The morality of current minimum wage laws in the clothing and textile industry in South Africa today

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dc.contributor.author Stephenson, Rosalind
dc.date.accessioned 2012-10-04T11:07:09Z
dc.date.available 2012-10-04T11:07:09Z
dc.date.issued 2012-10-04
dc.identifier.uri http://hdl.handle.net/10539/12047
dc.description M.A. University of the Witwatersrand, Faculty of Humanities (Applied Ethics for Professionals), 2012 en_ZA
dc.description.abstract In this research report I question whether the minimum wage laws as applied in the clothing and textile industry in South Africa today are morally justified. In answering the question, I examine the moral justification for minimum wage laws in general, namely the alleviation of poverty and the prevention of exploitation. I argue that in order for minimum wage laws in general to be morally justified they must meet certain criteria. I identify and discuss five criteria. I then apply these criteria to the minimum wage laws in the clothing and textile industry is South Africa. I argue that the laws do not meet these criteria fully and that they need to be amended in order for them to be morally justified. I then make some recommendations as to how they could be amended. en_ZA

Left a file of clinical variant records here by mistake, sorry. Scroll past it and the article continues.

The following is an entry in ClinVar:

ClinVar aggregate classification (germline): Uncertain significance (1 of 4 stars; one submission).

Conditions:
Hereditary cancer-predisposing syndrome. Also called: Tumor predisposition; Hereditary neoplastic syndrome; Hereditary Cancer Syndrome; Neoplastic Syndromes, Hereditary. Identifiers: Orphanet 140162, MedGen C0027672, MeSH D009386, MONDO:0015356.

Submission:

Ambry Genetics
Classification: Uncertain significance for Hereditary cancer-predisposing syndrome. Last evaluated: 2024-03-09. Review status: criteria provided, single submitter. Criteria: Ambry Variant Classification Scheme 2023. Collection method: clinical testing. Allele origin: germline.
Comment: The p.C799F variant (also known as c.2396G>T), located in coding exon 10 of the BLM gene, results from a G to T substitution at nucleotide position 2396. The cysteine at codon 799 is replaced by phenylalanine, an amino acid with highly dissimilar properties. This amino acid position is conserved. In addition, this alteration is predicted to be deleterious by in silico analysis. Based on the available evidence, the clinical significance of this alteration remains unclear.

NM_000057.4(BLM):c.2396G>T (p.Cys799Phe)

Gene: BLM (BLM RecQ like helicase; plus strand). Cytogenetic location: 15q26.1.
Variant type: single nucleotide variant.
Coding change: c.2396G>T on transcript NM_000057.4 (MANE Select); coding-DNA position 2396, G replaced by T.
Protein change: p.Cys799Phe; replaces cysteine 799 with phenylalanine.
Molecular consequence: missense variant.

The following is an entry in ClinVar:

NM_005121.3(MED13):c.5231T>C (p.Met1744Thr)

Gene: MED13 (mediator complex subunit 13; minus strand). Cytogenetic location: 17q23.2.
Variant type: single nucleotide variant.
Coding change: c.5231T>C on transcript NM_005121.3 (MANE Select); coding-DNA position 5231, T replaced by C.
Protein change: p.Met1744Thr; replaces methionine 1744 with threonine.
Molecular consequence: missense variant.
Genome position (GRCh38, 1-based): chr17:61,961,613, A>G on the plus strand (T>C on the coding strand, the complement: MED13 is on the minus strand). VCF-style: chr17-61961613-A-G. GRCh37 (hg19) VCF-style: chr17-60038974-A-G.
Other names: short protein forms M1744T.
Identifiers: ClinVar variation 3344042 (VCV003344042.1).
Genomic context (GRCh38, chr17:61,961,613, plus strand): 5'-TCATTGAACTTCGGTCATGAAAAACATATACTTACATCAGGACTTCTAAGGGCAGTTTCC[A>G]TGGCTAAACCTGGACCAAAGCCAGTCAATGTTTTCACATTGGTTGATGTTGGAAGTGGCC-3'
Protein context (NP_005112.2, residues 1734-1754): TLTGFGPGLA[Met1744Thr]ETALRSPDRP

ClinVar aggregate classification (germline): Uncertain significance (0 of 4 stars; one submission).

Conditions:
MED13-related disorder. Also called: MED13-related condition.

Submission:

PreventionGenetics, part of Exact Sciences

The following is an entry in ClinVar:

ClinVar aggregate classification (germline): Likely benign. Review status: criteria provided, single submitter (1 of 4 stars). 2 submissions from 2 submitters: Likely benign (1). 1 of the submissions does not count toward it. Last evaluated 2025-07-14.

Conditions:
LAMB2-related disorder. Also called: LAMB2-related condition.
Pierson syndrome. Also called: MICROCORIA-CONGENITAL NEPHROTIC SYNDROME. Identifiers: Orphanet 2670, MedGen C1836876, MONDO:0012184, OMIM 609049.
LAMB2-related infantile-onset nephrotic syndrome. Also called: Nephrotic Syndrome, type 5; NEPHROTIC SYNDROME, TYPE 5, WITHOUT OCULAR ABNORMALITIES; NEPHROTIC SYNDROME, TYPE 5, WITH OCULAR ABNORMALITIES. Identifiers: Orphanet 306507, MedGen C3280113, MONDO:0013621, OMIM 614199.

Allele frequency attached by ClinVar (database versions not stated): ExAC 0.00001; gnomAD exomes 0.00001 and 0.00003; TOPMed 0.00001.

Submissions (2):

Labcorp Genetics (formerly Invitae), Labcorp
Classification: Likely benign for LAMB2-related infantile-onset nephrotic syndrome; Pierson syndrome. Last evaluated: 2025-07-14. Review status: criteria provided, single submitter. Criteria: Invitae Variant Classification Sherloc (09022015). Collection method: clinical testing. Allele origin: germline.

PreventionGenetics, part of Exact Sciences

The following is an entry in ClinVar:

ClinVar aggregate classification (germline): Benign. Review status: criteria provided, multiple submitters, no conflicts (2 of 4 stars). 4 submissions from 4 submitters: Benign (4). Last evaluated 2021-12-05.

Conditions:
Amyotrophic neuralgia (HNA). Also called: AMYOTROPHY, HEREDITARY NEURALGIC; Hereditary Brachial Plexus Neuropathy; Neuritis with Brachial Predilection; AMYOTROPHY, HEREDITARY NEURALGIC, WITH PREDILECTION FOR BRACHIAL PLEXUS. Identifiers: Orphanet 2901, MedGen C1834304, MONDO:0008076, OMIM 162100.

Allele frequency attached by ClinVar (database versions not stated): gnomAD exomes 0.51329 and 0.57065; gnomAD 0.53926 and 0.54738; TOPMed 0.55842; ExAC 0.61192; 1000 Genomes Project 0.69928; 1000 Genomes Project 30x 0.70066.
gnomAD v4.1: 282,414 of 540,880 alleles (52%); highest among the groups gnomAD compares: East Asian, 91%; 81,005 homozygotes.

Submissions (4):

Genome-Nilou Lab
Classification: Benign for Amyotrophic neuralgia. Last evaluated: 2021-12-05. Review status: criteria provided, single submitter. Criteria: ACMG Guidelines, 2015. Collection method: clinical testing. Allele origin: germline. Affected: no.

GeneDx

dc.language.iso en en_ZA
dc.title The morality of current minimum wage laws in the clothing and textile industry in South Africa today en_ZA
dc.type Thesis en_ZA


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